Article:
The governing equations solved in STAR-CCM+ [

where

where

where

The k-w SST turbulence model of Wilcox [

where k denotes the turbulent kinetic energy and e denotes the rate of dissipation of turbulent kinetic energy.

The turbulent viscosity is modeled as

with the turbulence mixing length scale given by

The CD-Adapco STAR-CCM+ CFD code uses the following transport equations for the k-w SST high Reynolds number flow turbulence model

where

and the evolution equation for w reads

where the last term in Equation (12) is due to cross-diffusion. The model k-w SST constants are given by

A wall function based CFD turbulent simulation typically requires that y+ of the first cell outside of the wall lies in the log-layer, which starts at approximately y+ = 20 and depending on the Reynolds number extends to about y+ = 200. In the log-layer, there is equilibrium between production and dissipation of the turbulent kinetic energy, thus decreasing turbulent instability in near-wall simulations. The wall-treatments available in STAR CCM+ include, high-y+, low-y+ and all-y+. The all y+ wall treatment makes no assumption about how well the viscous sub layer is resolved. By using a blended wall log law of the wall to approximate the shear stress, the result is similar to the low y+ wall treatment if the mesh is fine enough. If the mesh is coarse enough, y+ > 30 the wall law is equivalent to a logarithmic profile. The all-y+ wall treatment is a hybrid method which attempts to emulate the high-y+ wall treatment for coarse meshes and the low-y+ wall treatment for fine meshes.

At the wall, a Neumann boundary condition is employed for the turbulent kinetic energy, k, i.e. ¶k/¶n = 0 at the wall. The specific dissipation rate w is prescribed in the wall cells according to the wall treatment being employed. When defining values for flow boundaries, region and initial conditions, the STAR CCM+ code allows users to 1) enter the values of k, w directly or 2) allows the CFD code to derive them from the turbulence intensity and length scale using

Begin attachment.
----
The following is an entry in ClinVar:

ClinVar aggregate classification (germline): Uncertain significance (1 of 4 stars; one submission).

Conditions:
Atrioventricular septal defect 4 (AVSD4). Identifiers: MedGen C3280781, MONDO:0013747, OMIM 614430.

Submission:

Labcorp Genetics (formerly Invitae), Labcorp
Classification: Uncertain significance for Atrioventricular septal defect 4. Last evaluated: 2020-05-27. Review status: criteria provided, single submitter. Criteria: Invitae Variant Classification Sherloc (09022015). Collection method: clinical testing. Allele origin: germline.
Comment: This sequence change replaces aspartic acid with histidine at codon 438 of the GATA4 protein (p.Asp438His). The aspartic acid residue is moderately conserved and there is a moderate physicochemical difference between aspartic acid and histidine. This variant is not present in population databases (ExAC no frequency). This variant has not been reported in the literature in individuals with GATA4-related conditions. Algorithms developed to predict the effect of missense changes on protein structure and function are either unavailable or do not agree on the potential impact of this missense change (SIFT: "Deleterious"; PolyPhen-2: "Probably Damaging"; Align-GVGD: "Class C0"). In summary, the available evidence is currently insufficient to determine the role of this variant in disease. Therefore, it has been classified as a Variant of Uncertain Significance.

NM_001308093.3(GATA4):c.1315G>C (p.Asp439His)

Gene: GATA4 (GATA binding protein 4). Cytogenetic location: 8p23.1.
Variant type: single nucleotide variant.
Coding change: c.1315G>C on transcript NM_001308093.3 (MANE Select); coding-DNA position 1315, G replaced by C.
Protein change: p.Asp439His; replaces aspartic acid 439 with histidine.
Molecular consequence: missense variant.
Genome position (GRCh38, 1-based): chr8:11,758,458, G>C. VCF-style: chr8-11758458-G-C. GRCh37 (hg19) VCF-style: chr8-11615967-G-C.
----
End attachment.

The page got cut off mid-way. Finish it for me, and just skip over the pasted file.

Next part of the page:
where u'/U is the turbulence intensity, V_{t} is the turbulent velocity scale and b^{*} is a turbulent model constant.

The experimental test set-up is shown schematically in

Speed (rpm) | Experimental air exit temp. (˚C) | Experimental windage power (Watts) | CFD air exit temp. (˚C) | CFD windage power (Watts) | Percentage error (%) |
---|---|---|---|---|---|

20,000 | 32.5 | 124 | 34.5 | 147 | 19 |

40,000 | 37.1 | 181 | 40.0 | 215 | 19 |

60,000 | 46.7 | 292 | 51.0 | 342 | 17 |

80,000 | 62.6 | 477 | 68.7 | 551 | 16 |

100,000 | 81.4 | 690 | 87.8 | 767 | 11 |

a. Inlet air flow rate = 620 L/min at T = 21.5˚C.

at similar rotational speeds and air flowrates albeit for a larger gap size then addressed herein.

as compared to the same parameters from the CFD model. The last column of ^{3}. ^{2} = 0.9995 for the CFD data and R^{2} = 0.9997 for the empirical data.

In this section the results of the CFD study are given. First the fluid mechanics of the small annulus flows considered herein are compared with existing literature. Then, heat transfer analysis using the CFD results is given. Finally, a Nusselt number based on the findings of the present research is proposed.

The flow structures shown in

as noted in _{1} = 24.78 mm, the outer cylinder radius, R_{2} = 27.89 mm, the annular gap thickness, e = R_{2} − R_{1} = 3.11 mm, the cylinder length, L = 98.54 mm, the radius ratio, h = R_{1}/R_{2} = 0.888, the cylindrical gap ratio, f = e/R_{1} = 0.126, and the axial ratio, G = L/(R_{2} − R_{1}) = 31.685. The cooling fluid was air at 22˚C, with a mass density of r = 1.16 kg/m^{3}, specific heat ratio, C_{p} = 1011 J/kg×K, thermal conductivity, k = 0.0260 W/m∙K, kinematic viscosity, n = 1.51 ´ 10^{−5} m^{2}/sec, mean rotor temperature, T_{r} = 112.5˚C, mean stator temperature, T_{s} = 130˚C. The results comparing the various correlations for Nusselt number listed in _{p}/mk = 0.681, Tangential Reynolds Number, Re_{t} = V_{t}D_{h}/n = 1.015 ´ 10^{5}, where D_{h} = D_{2} − D_{1} = hydraulic diameter of the annulus. The axial Reynolds Number, Re_{a} = V_{a}D_{h}/n = 7.589 ´ 10^{3} while the Taylor